I am often asked whether someone should contribute to their Roth or Traditional IRA. We’re going to look at how we go about this process in this week’s Inside Look at Building Toward Wealth.
Please note, the information contained here is for 2023. You are still able to make contributions for 2022 until April 18th. If you need help reviewing your eligibility for 2022 contributions, you can check our 2022 information here or you can reach out to me HERE.
A Roth IRA is a retirement account where you contribute after-tax dollars, and the money grows tax-free. You can withdraw the money tax-free in retirement if you meet certain requirements.
Taxation: With a Roth IRA, you pay taxes on the money you contribute upfront, but you won’t owe any taxes on qualified withdrawals in retirement. This means that you don’t get an immediate tax deduction for your contributions, but you benefit from tax-free growth and withdrawals in the future.
Income limits: There are income limits for contributing to a Roth IRA. For 2023, if your modified adjusted gross income (MAGI) is $153,000 (single) or more or $228,000 (married filing jointly) or more, you can’t contribute to a Roth IRA directly. However, you may be able to do a backdoor Roth IRA.
Withdrawals: With a Roth IRA, you can withdraw your contributions at any time without penalty. However, if you withdraw earnings before age 59 ½ and have not met the 5-year holding requirement, you may owe taxes and a 10% penalty.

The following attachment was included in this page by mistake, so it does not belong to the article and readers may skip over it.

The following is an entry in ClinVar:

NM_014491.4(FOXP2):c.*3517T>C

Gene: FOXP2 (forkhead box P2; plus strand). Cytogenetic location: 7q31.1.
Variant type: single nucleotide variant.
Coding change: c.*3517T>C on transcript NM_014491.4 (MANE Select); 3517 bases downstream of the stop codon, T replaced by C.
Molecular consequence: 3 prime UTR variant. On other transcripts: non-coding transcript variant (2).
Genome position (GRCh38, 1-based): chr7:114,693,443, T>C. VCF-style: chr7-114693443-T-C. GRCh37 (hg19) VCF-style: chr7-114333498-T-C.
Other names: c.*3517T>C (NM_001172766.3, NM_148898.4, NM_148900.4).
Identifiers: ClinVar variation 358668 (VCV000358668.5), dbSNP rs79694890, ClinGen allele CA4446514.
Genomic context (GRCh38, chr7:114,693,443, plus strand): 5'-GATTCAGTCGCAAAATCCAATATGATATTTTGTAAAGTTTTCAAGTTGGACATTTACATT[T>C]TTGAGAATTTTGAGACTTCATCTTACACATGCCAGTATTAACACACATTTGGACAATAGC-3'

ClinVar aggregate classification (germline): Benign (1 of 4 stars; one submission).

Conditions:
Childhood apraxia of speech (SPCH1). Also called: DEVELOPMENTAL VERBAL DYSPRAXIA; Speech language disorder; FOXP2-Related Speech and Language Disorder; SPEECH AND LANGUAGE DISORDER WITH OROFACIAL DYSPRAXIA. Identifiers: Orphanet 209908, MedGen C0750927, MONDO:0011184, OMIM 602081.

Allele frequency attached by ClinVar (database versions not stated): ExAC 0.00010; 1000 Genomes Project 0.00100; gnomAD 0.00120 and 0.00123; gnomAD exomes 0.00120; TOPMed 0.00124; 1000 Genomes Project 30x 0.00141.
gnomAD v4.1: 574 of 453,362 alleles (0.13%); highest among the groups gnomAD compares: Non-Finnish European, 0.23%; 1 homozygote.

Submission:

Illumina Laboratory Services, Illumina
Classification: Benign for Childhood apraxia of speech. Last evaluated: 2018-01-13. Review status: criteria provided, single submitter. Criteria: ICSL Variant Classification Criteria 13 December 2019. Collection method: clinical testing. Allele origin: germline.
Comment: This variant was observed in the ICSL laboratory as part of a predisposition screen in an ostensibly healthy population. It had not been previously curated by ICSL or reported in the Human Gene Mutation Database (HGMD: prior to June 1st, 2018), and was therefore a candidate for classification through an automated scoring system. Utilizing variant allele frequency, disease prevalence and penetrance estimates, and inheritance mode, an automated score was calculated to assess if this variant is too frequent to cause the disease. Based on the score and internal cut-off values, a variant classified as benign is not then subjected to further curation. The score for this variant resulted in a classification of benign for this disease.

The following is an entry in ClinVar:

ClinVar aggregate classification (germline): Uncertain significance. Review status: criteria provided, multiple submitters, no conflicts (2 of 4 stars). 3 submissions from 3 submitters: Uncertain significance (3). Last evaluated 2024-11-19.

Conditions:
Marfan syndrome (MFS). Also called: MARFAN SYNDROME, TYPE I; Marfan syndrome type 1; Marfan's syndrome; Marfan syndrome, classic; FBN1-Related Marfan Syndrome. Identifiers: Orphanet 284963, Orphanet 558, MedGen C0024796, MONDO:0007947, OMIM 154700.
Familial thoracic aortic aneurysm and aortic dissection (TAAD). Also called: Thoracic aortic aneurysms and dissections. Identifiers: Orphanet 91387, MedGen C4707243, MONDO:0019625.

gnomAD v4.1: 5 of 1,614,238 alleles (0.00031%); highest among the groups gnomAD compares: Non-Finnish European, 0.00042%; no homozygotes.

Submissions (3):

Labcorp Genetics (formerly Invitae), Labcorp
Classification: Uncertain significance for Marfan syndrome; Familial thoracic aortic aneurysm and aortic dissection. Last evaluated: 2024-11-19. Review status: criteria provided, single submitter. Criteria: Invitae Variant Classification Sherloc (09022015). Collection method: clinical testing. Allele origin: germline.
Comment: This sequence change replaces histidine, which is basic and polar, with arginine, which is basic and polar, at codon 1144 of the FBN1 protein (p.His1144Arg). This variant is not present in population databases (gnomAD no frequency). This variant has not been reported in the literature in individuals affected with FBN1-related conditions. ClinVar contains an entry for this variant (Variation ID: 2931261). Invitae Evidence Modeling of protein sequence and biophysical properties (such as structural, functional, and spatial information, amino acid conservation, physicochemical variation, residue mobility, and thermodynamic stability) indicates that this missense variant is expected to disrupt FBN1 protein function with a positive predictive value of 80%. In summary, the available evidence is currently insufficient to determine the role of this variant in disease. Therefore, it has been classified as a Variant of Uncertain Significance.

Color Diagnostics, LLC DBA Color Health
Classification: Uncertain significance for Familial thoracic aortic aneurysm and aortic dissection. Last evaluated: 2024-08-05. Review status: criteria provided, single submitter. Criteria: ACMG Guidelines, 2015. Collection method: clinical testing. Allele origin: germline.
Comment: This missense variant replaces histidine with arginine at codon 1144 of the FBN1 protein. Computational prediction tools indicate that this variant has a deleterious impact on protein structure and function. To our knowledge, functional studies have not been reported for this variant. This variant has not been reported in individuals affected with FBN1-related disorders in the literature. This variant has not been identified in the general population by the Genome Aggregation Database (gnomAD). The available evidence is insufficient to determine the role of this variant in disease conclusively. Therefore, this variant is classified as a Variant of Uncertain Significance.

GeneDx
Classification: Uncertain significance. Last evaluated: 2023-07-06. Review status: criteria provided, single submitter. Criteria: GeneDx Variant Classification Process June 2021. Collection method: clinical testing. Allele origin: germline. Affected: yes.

Required minimum distributions (RMDs): With a Roth IRA, you are not required to take RMDs during your lifetime. This makes it a good option for people who don’t need the money in retirement and want to leave it to their heirs.
A traditional IRA is a retirement account where you contribute pre-tax dollars, and the money grows tax deferred. You will owe taxes on withdrawals in retirement.
Taxation: With a traditional IRA, you get an immediate tax deduction for your contributions, but you will owe taxes on withdrawals in retirement. This assumes you meet the requirements we outline in Can I make A Deductible IRA Contribution. This means that you get a tax break now, but you’ll pay taxes on your contributions and earnings later.
Income limits: There are no income limits for contributing to a traditional IRA. However, if you or your spouse is covered by a retirement plan at work, your contribution may not be fully deductible.
Withdrawals: With a traditional IRA, you can start taking penalty-free withdrawals at age 59 1/2. However, you will owe taxes on the money you withdraw.
RMDs: With a traditional IRA, you are required to take RMDs starting at age 72. This means that you will have to start taking money out of your account even if you don’t need it.
Which one should you choose?
If you expect to be in a higher tax bracket in retirement, a Roth IRA may be a better option, as you will pay taxes on your contributions now when you are in a lower tax bracket. If you expect to be in a lower tax bracket in retirement, a traditional IRA may be a better option, as you will get a tax break now and pay taxes on your withdrawals when you are in a lower tax bracket.
Other factors to consider include your current income, your future retirement income, and your financial goals. It’s always a good idea to consult with a financial advisor or tax professional to determine which option is best for you.